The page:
Mac. admitted he had no proof, the evidence he obtained was circumstantial. Which on the surface does not seem convincing yet, most police will admit, and have admitted here on Casebook, that incriminating evidence often is circumstantial.

                            It is not always necessary for a witness to see a murder take place, for someone to be charged and found guilty.
                            If every case required 'proof', there would be no need for a jury.
                            There has to be reasonable proof to bring someone to trial !!!!!!!!!!

                            So what is the circumstantial evidence you see in the case against Druitt?

                            here is but one example of the use of circumstantial evidence

                            If John testifies that he saw Tom raise a gun and fire it at Ann and that Ann then fell to the ground, John's testimony is direct evidence that Tom shot Ann. If the jury believes John's testimony, then it must conclude that Tom did in fact shoot Ann. If, however, John testifies that he saw Tom and Ann go into another room and that he heard Tom say to Ann that he was going to shoot her, heard a shot, and saw Tom leave the room with a smoking gun, then John's testimony is circumstantial evidence from which it can be inferred that Tom shot Ann. The jury must determine whether John's testimony is credible.


                            www.trevormarriott.co.uk

                            Comment


                            • Originally posted by Herlock Sholmes View Post


                              This isn’t a Feigenbaum thread so I hope this is the last time I’ll mention him but, yes he was capable of a single murder of a women under completely different circumstances to any of the ripper murders. He cannot be linked to any other murders and his ‘candidature’ is based solely on the word of an alleged ‘confession’ to a dodgy Lawyer who only mentioned this after Feigenbaum was dead. There is not a jot of evidence that he was even in the country at the time of the murders. It beats me how anyone can have the nerve to say that Druitt is no more than a ‘person of interest’ and yet Feigenbaum is a likely suspect! It beggars belief.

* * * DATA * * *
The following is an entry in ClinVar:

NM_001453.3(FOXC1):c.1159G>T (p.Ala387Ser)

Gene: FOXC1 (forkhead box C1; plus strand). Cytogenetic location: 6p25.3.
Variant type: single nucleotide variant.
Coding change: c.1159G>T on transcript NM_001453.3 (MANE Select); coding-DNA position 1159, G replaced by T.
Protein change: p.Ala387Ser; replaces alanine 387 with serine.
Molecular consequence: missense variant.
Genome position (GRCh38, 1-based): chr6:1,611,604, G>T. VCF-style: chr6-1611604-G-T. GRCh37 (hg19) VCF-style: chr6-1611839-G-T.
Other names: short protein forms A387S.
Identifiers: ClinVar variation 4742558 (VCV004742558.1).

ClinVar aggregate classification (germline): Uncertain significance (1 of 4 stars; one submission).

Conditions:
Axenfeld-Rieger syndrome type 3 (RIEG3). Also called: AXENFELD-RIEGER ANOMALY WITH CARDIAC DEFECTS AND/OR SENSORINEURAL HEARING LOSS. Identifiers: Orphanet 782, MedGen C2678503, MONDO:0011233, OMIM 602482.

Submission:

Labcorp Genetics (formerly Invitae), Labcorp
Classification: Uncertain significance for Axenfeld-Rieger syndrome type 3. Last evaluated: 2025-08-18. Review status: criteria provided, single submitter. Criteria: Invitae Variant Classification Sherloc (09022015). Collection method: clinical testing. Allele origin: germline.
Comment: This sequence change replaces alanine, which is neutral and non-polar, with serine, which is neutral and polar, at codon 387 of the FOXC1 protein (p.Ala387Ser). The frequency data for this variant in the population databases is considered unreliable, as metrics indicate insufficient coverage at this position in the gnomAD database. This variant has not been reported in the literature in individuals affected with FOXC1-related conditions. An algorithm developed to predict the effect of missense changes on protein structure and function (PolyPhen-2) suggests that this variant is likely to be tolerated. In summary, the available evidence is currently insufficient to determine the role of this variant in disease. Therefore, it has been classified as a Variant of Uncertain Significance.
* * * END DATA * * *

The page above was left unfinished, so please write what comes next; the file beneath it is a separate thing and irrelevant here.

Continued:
What is it with you and Feigenabaum as a suspect ?

                              You have been told many times that there is enough both circumstantial and hearsay evidence to suggest Feigenbaum could be the killer of one some or all of the Whitechapel victims, and as to him not being in London

                              "On my next visit to the Tombs I asked him whether he had not been in London at various times during the whole period covered by the Whitechapel murders. 'Yes, I was,' he answered.

                              Happy Now !

                              Perhaps your time might be better spent trying to find evidence to show Druitt was the killer of women in Whitechapel, instead of fighting a lost cause

                              www.trevormarriott.co.uk


                              Comment


                              • Oh god, now you gone revved the Trev!

                                Comment

                                Working...
                                X